NASA Wants to Capture Asteroids for Exploration
April 12, 2013 1:25 PM
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It also wants to redirect large asteroids that may harm Earth
NASA is planning to capture both large and small asteroids for the purpose of studying them -- and also redirecting them if they happen to
NASA's fiscal year 2014 budget proposal talks about catching near-Earth asteroids robotically and sending them to orbit in the Earth-moon system. That way, astronauts can safely travel to the asteroids and explore them.
According to this initiative, it will use both current and developing technology to move large, hazardous asteroids away from Earth and capture the smaller ones for exploration. Some of the current technology that will be used includes the Space Launch System rocket and Orion spacecraft.
NASA is preparing for an asteroid landing in other ways too, such as simulating the environment for astronauts. For instance, the NASA Extreme Environment Mission Operations (NEEMO) launched 15 simulated asteroid missions in 2011 and 16 in 2012. These missions simulated various challenges astronauts would face when visiting an asteroid, such as how to collect samples, anchor to it and move around the surface.
Last week, The Space Studies Board and the Aeronautics and Space Engineering Board held a joint meeting in Washington to discuss the future goals of human space exploration. The parties seemed torn between continuing on with an asteroid landing or planning another trip to the moon.
Al Carnesale of UCLA said there wasn't much enthusiasm for
an asteroid landing
since its initial announcement three years ago, but NASA Administrator Charles Bolden disagreed.
“NASA will not take the lead on a human lunar mission. NASA is not going to the Moon with a human as a primary project probably in my lifetime," said Bolden. "And the reason is, we can only do so many things.”
Bolden believes NASA should stick to the plan of sending humans to an asteroid by 2025 and Mars by 2030.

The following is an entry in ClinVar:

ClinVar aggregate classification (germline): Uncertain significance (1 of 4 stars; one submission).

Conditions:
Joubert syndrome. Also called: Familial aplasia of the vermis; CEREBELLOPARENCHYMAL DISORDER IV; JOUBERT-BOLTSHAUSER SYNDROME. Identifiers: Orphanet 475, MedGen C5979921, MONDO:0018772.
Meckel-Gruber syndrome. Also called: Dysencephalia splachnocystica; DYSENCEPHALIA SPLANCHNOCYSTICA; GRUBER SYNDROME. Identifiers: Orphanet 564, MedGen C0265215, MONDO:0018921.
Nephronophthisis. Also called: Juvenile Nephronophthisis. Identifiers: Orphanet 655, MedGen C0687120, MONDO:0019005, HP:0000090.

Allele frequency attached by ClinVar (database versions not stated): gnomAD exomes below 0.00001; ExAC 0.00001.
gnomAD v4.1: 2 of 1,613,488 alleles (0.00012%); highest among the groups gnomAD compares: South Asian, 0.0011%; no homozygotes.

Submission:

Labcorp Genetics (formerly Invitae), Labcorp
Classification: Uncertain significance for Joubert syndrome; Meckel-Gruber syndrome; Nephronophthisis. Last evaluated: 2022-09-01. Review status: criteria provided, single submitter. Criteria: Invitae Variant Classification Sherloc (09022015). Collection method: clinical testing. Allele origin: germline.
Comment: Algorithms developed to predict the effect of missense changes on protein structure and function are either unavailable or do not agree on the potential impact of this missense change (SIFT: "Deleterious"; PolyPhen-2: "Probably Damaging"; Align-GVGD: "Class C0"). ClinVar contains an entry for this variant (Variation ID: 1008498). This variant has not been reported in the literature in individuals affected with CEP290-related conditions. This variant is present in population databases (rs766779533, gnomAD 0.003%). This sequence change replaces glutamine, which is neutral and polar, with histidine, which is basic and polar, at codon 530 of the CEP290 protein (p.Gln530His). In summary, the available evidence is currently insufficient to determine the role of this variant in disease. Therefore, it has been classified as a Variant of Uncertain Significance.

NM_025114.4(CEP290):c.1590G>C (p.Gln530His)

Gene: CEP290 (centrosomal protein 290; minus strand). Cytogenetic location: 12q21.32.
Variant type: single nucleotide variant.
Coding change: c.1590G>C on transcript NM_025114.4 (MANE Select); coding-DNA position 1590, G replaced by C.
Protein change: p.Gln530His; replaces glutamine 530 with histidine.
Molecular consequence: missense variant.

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RE: What a load of crap
4/13/2013 12:36:52 AM
The funny thing about rock, iron, and ice is that they are cheap or worthless here on the ground, but ridiculously expensive to get in orbit. Iron obviously has uses. Most of the "rock" that makes up asteroids is actually nickel ore. Water can be used for life support or fuel. All things that would be enormously help to have in orbit if you wanted to explore the solar system.
And in fact, the amount of useful materials in the average asteroid make shipping things home not as ridiculous as they seem. An average asteroid has about as much nickel as has ever been mined in human history. Has billions of dollars in platinum and other precious metals. And in ores that make the richest mines on earth look like damp clay.
RE: What a load of crap
4/14/2013 11:11:20 AM
Not only that but the fact that practicing moving an asteroid is a pretty important thing to do. This would give us a way to defend in the case of a large asteroid was headed towards earth. We kind of need to practice.
Of course that leaves out the idea that an error in moving a 100 ton asteroid into earth orbit could be disastrous. There is that little problem. But overall I think the ability to maneuver an asteroid is far more beneficial. And if we can find asteroid that have viable fuel sources on them to park into orbit then it would make a better refueling and relaunch point than any moon base.
RE: What a load of crap
4/15/2013 11:59:33 AM
"Rock Rats" series of novels by Ben Bova started out at about our time period, added a fusion rocket concept and in no time had mining-ship owning prospectors going out to the local belt to poke around and bring back promising rocks of all sizes.
It would be a huge boon to our natural resources. And if there was any kind of local base.. they would pay up for any rocks found that contained water or ice because they might also have usable oxygen. Haul precious metals to earth's orbit, and life support materials to the local base.
Tough to setup.. but kind of inevitable. Maybe only corps can file the rights to mine a belt but it could also create a ton of jobs.
"Intel is investing heavily (think gazillions of dollars and bazillions of engineering man hours) in resources to create an Intel host controllers spec in order to speed time to market of the USB 3.0 technology." -- Intel blogger Nick Knupffer
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